Eighth Circuit Holds Prior Knowledge Exclusion Bars Coverage for Title Insurer Indemnification Claim

August 8, 2013

The United States Court of Appeals for the Eighth Circuit, applying Missouri law, has held that no coverage is available where a land title agent had knowledge at the time of the inception of an E&O policy that a future indemnification demand by a title insurer was likely.  Lexington Insurance Co. v. Integrity Land Title Co., Inc., 2013 WL 3924320 (8th Cir. July 31, 2013).  The court further held that the policy’s exclusion for claims arising out of the release of funds without obtaining proper lien waivers independently barred coverage.

The insured land title agent had issued title commitments and title insurance policies for a number of properties in residential developments.  In so doing, the title agent had failed to investigate whether subcontractors had been paid or to include exclusions in the title insurance policies for later-filed mechanics liens.  The title agent had also disbursed funds for certain aspects of the development, but failed to obtain lien waivers prior to disbursement.  The title insurer that underwrote the policies defended, and made payments on behalf of, the title-insurance policyholders, and then demanded indemnification from the title agent.  The title insurer filed suit against the title agent in Missouri state court, also naming as a defendant the title agent’s E&O insurer.

The title agent’s E&O insurer filed a declaratory judgment action seeking a determination of its defense and coverage obligations regarding the title insurer’s indemnification claim and several other claims against the title agent, and the title insurer intervened in the coverage action.  The trial court denied the title insurer’s motion for a stay to allow the coverage issues to be decided in its state court suit and granted summary judgment to the E&O insurer.  The appellate court affirmed.

The court held that the E&O policy’s prior knowledge exclusion clearly applied to bar coverage for the title insurer’s indemnification claim.  The court noted that the terms of the exclusion, which precluded coverage for claims “based upon or arising out of any alleged act, error omission or circumstance likely to give rise to a Claim that an Insured had knowledge of prior to the effective date of this policy,” were similar to a question on the policy’s application.  The court found that, prior to the policy’s effective date and the application date, the title agent had received calls from homeowners who had been served with liens, had forwarded numerous lien claims to the title insurer, had been sued by one of the unpaid subcontractors, and had been quoted in a newspaper article saying that the property owners should contact their title insurers.  Based on this information, the court found that the title agent clearly had actual knowledge of facts that could possibly give rise to lien claims against property owners, claims against the title insurer, and ultimately indemnification claims against the title agent by the title insurer.  The court rejected the argument that neither the title insurer’s nor the title agent’s liability had been firmly established by the policy inception date, finding that this interpretation unreasonably attempted to read the term “likely” out of the exclusion.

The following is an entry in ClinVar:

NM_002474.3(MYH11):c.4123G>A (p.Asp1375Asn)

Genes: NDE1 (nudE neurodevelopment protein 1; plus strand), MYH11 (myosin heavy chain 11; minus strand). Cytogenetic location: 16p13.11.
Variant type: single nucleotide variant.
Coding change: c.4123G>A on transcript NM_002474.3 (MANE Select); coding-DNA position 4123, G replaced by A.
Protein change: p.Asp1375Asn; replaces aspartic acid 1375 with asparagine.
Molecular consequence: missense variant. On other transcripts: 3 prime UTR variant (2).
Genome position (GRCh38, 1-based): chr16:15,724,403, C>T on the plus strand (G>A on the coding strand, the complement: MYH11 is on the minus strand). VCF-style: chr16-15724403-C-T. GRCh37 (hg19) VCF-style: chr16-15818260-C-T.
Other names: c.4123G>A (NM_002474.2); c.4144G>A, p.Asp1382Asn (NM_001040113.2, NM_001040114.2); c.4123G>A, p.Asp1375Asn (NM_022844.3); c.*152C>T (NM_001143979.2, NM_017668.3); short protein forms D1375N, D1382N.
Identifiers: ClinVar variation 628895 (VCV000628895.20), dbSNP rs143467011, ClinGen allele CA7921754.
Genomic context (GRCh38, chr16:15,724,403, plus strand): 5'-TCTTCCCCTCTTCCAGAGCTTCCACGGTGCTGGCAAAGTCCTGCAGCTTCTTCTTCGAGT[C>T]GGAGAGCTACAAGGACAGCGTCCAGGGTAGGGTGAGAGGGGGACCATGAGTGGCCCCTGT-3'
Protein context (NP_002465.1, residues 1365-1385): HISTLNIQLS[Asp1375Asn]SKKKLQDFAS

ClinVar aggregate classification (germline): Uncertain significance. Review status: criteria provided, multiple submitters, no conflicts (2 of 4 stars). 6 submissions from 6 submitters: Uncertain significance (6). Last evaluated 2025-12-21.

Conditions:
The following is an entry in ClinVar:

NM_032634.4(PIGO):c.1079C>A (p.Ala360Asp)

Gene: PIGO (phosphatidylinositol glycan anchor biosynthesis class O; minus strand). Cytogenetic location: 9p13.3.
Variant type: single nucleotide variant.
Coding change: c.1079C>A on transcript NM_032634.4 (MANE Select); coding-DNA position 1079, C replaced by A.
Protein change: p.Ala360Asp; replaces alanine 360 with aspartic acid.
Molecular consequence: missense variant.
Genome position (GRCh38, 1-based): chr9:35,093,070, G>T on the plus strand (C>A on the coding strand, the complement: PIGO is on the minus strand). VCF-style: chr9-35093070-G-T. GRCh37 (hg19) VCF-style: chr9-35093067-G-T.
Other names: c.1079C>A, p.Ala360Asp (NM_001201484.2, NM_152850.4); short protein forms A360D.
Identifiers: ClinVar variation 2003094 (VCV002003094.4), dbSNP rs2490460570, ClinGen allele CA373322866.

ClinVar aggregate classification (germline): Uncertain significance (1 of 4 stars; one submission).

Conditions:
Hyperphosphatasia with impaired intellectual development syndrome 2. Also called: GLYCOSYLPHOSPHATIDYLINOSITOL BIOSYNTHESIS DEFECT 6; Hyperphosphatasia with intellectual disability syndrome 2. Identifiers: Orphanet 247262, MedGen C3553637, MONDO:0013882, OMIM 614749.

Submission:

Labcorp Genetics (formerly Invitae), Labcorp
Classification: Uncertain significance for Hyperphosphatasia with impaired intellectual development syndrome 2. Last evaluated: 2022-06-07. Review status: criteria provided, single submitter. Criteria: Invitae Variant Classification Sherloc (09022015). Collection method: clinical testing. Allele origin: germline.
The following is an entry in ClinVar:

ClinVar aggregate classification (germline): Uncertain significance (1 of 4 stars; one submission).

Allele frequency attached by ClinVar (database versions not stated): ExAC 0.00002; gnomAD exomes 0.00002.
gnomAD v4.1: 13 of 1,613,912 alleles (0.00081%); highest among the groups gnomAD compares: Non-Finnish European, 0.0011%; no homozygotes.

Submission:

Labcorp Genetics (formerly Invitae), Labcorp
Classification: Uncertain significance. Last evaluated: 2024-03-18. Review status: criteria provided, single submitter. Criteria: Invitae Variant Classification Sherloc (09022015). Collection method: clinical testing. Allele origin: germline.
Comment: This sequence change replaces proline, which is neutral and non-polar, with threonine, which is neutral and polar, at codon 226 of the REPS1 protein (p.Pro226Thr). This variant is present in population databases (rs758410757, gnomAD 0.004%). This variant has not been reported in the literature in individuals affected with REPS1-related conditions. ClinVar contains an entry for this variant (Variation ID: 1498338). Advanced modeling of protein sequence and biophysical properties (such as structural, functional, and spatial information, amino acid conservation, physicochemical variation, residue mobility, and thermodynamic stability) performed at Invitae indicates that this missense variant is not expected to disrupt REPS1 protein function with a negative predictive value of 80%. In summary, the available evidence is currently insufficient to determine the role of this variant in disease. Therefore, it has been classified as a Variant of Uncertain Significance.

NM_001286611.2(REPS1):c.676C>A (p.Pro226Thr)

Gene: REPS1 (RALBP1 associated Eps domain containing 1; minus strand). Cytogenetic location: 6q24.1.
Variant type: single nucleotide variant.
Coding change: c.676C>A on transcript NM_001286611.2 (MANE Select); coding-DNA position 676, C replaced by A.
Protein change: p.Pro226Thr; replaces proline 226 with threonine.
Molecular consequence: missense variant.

The court also held that the policy’s lien-waiver exclusion, which barred coverage for “any claim arising out of any release of funds without receipt of … appropriate waivers or releases of liens from any contractor, subcontractor, or materials or service provider,” barred coverage.  The court found that the title insurer had specifically alleged that the title agent was negligent in failing to obtain lien waivers, failing to place funds into escrow, failing to apply funds to unpaid contractors, and failing to postpone closing pending payment to contractors.  The court rejected the argument that the E&O insurer had waived this defense by not raising the exclusion when it initially denied coverage.  The court held that, under Missouri law, an insurer may later raise additional coverage exclusions if they are not inconsistent with the original basis for denying coverage.

Finally, the court also held that the trial court had not abused its discretion in declining to stay the federal declaratory judgment action.  The court found that the pending state court actions, including the title insurer’s indemnification suit, were unlikely to address the coverage issues between the title agent and its E&O insurer.

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